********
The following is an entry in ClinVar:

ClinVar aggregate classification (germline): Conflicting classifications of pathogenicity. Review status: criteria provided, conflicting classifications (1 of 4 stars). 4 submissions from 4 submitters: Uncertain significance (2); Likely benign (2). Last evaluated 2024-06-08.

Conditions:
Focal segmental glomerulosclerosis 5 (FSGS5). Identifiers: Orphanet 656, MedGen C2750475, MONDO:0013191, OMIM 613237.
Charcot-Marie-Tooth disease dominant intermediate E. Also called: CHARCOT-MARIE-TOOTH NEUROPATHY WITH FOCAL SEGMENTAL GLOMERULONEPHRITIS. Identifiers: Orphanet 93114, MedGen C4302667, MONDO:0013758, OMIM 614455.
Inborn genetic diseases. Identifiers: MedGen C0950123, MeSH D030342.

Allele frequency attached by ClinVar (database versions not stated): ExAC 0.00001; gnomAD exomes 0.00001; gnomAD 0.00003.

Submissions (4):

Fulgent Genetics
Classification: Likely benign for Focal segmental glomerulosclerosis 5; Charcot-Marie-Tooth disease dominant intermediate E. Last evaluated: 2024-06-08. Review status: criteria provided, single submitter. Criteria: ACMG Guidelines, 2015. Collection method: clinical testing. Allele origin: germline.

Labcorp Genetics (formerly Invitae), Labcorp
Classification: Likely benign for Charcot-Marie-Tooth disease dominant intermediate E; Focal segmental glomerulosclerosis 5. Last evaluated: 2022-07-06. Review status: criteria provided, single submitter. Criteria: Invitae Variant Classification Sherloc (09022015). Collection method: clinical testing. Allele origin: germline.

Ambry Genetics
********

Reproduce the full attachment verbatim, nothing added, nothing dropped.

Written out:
The following is an entry in ClinVar:

ClinVar aggregate classification (germline): Conflicting classifications of pathogenicity. Review status: criteria provided, conflicting classifications (1 of 4 stars). 4 submissions from 4 submitters: Uncertain significance (2); Likely benign (2). Last evaluated 2024-06-08.

Conditions:
Focal segmental glomerulosclerosis 5 (FSGS5). Identifiers: Orphanet 656, MedGen C2750475, MONDO:0013191, OMIM 613237.
Charcot-Marie-Tooth disease dominant intermediate E. Also called: CHARCOT-MARIE-TOOTH NEUROPATHY WITH FOCAL SEGMENTAL GLOMERULONEPHRITIS. Identifiers: Orphanet 93114, MedGen C4302667, MONDO:0013758, OMIM 614455.
Inborn genetic diseases. Identifiers: MedGen C0950123, MeSH D030342.

Allele frequency attached by ClinVar (database versions not stated): ExAC 0.00001; gnomAD exomes 0.00001; gnomAD 0.00003.

Submissions (4):

Fulgent Genetics
Classification: Likely benign for Focal segmental glomerulosclerosis 5; Charcot-Marie-Tooth disease dominant intermediate E. Last evaluated: 2024-06-08. Review status: criteria provided, single submitter. Criteria: ACMG Guidelines, 2015. Collection method: clinical testing. Allele origin: germline.

Labcorp Genetics (formerly Invitae), Labcorp
Classification: Likely benign for Charcot-Marie-Tooth disease dominant intermediate E; Focal segmental glomerulosclerosis 5. Last evaluated: 2022-07-06. Review status: criteria provided, single submitter. Criteria: Invitae Variant Classification Sherloc (09022015). Collection method: clinical testing. Allele origin: germline.

Ambry Genetics